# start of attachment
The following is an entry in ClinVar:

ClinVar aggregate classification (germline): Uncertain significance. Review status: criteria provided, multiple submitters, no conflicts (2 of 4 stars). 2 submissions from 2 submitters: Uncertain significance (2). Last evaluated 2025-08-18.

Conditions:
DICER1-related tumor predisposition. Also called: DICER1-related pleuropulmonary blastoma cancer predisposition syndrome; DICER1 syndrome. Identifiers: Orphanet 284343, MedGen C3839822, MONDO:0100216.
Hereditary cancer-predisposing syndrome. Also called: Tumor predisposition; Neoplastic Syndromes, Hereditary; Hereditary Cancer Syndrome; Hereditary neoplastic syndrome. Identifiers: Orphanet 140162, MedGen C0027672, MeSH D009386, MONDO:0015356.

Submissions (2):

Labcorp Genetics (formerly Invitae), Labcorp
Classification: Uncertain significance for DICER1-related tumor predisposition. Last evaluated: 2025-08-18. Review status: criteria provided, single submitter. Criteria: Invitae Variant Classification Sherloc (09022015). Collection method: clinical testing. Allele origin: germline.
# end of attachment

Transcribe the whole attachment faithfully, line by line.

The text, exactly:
The following is an entry in ClinVar:

ClinVar aggregate classification (germline): Uncertain significance. Review status: criteria provided, multiple submitters, no conflicts (2 of 4 stars). 2 submissions from 2 submitters: Uncertain significance (2). Last evaluated 2025-08-18.

Conditions:
DICER1-related tumor predisposition. Also called: DICER1-related pleuropulmonary blastoma cancer predisposition syndrome; DICER1 syndrome. Identifiers: Orphanet 284343, MedGen C3839822, MONDO:0100216.
Hereditary cancer-predisposing syndrome. Also called: Tumor predisposition; Neoplastic Syndromes, Hereditary; Hereditary Cancer Syndrome; Hereditary neoplastic syndrome. Identifiers: Orphanet 140162, MedGen C0027672, MeSH D009386, MONDO:0015356.

Submissions (2):

Labcorp Genetics (formerly Invitae), Labcorp
Classification: Uncertain significance for DICER1-related tumor predisposition. Last evaluated: 2025-08-18. Review status: criteria provided, single submitter. Criteria: Invitae Variant Classification Sherloc (09022015). Collection method: clinical testing. Allele origin: germline.